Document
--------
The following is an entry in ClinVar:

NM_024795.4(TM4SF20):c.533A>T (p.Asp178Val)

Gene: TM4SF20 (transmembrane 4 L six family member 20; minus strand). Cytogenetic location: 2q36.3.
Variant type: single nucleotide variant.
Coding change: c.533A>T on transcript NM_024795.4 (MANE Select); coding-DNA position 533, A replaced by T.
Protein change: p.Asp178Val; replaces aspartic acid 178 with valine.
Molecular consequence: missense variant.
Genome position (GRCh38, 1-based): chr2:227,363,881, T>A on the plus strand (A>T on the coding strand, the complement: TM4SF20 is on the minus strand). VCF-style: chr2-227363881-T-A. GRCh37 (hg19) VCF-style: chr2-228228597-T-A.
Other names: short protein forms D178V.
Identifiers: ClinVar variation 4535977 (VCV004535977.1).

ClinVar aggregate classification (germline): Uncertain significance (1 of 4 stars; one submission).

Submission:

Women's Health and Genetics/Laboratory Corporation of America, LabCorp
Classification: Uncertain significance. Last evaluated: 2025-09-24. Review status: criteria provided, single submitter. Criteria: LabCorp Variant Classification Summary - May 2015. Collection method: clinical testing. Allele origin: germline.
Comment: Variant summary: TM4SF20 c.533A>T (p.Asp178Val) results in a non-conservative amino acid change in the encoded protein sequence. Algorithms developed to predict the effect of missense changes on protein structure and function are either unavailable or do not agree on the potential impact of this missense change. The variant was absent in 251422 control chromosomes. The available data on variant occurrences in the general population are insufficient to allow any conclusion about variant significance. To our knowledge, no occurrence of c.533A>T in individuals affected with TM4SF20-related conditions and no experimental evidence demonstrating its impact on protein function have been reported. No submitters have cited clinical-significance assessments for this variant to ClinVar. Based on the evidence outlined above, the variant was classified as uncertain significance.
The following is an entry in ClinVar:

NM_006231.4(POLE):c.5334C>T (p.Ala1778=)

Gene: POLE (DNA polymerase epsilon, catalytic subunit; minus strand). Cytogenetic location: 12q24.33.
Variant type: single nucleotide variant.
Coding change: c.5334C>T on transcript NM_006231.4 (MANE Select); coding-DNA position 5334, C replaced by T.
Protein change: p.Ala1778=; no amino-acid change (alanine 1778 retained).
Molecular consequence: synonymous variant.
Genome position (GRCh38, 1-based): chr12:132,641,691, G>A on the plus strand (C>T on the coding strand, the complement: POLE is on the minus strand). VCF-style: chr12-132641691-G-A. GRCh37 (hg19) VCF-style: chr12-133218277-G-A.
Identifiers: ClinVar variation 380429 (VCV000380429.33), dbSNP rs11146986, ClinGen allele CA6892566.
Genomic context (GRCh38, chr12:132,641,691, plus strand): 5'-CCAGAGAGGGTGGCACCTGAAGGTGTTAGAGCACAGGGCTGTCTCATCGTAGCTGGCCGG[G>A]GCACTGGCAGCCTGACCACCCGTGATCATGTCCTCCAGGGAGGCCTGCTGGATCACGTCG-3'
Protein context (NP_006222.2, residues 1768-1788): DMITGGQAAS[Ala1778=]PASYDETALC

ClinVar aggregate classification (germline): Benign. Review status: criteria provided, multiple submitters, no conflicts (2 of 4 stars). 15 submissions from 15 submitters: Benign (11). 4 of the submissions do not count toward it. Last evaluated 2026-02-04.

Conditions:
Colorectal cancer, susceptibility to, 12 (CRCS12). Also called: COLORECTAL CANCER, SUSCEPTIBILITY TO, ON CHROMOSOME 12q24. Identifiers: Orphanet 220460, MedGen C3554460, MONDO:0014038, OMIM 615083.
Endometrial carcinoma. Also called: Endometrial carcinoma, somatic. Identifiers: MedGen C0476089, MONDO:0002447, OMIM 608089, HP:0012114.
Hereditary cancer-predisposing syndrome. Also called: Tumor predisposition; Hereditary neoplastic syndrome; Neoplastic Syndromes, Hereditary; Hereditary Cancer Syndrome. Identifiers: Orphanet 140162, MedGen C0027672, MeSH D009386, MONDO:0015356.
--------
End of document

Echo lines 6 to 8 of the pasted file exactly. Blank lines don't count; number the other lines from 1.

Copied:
Protein change: p.Asp178Val; replaces aspartic acid 178 with valine.
Molecular consequence: missense variant.
Genome position (GRCh38, 1-based): chr2:227,363,881, T>A on the plus strand (A>T on the coding strand, the complement: TM4SF20 is on the minus strand). VCF-style: chr2-227363881-T-A. GRCh37 (hg19) VCF-style: chr2-228228597-T-A.